Wednesday, March 4, 2009

Freedy Johnston: This Perfect World

He barely had a hit single, and chances are he’ll never gain any more popularity than what he has now. But Freedy Johnston can be proud of more than a handful of recordings in his sparse catalog, and This Perfect World in particular.
His style is very much in the vein of a singer-songwriter, but more adult alternative than folk; a male version of Suzanne Vega, if you will. His songs are a little oblique, with a lot bubbling under the surface that doesn’t emerge until repeated listenings. The majority of his songs have a strong undercurrent of sadness, even the sprightly ones; in fact, sometimes it’s hard to put one’s finger on exactly why they’re sad, which only adds to the ache.
The characters in his songs know more than they tell. One boasts of his “Bad Reputation”, while another is a “Disappointed Man”. Something ungodly is the cause of “Evie’s Tears”, and may or may not return to the scene of “Evie’s Garden” eight tracks later. The narrator of the title track has obviously been carrying lots of baggage for many years, and while he states his case for letting some of it go, it’s clear that for whatever reason, he’s cursed to carry it alone.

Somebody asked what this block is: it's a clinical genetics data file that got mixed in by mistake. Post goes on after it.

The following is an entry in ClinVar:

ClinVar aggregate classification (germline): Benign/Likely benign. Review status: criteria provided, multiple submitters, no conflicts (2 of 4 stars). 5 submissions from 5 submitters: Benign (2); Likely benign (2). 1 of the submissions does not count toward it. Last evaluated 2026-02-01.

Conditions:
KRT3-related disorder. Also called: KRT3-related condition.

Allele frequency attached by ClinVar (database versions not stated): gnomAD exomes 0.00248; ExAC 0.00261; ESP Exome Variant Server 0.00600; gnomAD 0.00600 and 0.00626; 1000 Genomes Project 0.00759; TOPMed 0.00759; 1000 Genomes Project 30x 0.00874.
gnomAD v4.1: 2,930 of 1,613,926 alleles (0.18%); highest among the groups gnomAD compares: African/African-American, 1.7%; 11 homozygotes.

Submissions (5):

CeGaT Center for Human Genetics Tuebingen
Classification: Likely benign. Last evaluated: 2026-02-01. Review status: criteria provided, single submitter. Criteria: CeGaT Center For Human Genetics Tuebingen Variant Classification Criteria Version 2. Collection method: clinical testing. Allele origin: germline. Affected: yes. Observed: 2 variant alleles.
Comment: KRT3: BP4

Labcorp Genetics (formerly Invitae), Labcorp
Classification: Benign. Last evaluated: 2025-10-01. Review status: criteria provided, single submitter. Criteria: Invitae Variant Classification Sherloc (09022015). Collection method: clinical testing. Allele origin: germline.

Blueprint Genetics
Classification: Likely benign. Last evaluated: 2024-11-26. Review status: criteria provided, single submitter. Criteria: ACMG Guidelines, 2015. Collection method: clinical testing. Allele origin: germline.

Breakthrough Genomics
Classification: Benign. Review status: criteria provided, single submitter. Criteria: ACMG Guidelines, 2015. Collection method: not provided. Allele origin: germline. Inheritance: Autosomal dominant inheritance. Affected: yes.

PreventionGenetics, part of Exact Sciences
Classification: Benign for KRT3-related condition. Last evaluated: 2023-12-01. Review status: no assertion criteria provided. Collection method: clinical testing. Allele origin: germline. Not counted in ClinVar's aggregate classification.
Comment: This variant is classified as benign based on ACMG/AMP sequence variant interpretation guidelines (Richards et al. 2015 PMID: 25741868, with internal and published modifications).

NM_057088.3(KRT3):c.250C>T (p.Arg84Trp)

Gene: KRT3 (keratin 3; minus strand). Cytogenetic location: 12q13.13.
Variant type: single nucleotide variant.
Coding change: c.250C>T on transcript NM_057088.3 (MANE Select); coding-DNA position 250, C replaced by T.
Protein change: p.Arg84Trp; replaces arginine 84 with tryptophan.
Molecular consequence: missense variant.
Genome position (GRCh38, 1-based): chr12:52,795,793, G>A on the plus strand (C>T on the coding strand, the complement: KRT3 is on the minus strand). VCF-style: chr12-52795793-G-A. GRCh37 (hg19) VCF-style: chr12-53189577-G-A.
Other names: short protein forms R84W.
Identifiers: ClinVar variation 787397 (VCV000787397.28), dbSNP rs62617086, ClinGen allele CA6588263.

But even the songs that aren’t overtly sad sound so damn jaunty. “Can’t Sink This Town”, “Gone Like The Water” and “Across The Avenue”, to name a few, feature toe-tapping hooks and easy harmonies that obscure the sinister underbelly, even after the umpteenth listen.
Freedy Johnston sings in a thin voice with a slight twang, and on This Perfect World he gets stellar support from the likes of guitarist Marc Ribot, bass player Graham Maby and producer Butch Vig on a detour from Nirvana to Garbage. The playing throughout is direct but not at all dated. It has endured as one of the best albums of the ‘90s.

Freedy Johnston This Perfect World (1994)—5

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